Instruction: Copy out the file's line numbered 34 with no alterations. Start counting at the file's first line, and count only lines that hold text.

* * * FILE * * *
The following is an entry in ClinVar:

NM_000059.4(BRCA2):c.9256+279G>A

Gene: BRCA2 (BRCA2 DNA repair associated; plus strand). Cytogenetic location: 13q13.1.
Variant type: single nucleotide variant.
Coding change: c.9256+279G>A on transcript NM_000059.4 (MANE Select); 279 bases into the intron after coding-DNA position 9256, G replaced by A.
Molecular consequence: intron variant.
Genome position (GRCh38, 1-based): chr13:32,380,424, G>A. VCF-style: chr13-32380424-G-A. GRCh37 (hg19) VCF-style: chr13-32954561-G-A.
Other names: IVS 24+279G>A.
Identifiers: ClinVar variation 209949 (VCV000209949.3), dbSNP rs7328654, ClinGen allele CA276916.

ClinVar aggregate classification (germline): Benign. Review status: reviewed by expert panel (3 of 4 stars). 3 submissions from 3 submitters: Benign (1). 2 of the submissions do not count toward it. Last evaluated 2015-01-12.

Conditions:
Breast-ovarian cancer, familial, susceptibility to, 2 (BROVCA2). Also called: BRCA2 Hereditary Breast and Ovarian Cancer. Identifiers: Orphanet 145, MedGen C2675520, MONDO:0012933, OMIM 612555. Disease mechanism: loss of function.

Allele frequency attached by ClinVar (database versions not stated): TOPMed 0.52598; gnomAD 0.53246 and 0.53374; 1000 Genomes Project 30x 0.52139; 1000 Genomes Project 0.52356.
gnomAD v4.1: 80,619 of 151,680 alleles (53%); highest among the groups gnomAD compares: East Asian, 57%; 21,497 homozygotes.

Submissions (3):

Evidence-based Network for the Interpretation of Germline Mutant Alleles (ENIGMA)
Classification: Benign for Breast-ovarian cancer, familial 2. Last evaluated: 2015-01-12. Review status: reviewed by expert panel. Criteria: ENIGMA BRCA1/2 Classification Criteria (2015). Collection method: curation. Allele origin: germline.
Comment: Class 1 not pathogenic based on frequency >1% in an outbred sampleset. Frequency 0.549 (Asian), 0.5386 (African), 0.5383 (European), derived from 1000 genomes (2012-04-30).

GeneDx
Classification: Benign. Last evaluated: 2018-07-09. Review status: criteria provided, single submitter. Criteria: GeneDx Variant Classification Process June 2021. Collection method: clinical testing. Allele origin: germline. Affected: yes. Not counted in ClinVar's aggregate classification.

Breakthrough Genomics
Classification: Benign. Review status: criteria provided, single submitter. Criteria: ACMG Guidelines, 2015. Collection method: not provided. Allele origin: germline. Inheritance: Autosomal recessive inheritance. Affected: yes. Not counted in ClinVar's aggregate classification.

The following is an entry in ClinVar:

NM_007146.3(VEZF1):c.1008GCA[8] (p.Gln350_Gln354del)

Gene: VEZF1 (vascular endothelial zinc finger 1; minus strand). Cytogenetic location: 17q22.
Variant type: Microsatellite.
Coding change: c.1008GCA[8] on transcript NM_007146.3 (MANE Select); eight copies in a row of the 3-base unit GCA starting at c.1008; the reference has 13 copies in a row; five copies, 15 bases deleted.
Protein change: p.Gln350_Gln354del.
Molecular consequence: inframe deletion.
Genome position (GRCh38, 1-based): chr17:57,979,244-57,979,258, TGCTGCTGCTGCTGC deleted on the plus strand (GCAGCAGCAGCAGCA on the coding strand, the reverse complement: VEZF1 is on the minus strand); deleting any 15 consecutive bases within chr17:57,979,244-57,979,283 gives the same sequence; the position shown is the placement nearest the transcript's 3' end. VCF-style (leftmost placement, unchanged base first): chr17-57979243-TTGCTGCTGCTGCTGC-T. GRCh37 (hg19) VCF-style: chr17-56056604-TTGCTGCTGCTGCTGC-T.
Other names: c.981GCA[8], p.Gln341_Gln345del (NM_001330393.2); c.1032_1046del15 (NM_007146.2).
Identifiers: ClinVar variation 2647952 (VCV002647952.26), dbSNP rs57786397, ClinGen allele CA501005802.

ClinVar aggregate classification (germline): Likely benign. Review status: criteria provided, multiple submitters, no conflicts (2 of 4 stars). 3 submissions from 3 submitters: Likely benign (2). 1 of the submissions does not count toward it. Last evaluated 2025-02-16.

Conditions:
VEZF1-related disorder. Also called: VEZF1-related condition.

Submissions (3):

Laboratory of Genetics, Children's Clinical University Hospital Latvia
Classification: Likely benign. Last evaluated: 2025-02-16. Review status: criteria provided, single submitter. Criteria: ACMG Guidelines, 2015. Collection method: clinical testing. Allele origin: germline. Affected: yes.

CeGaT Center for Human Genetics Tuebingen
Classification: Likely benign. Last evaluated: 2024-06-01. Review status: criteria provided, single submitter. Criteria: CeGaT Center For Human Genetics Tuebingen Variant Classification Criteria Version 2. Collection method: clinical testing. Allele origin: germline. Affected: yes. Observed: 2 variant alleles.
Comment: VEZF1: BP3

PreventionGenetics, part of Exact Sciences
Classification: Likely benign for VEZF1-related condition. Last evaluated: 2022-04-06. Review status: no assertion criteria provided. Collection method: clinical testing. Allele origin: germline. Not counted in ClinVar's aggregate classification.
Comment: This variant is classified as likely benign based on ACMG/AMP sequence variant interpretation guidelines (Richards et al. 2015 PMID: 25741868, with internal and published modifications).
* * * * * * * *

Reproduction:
Conditions: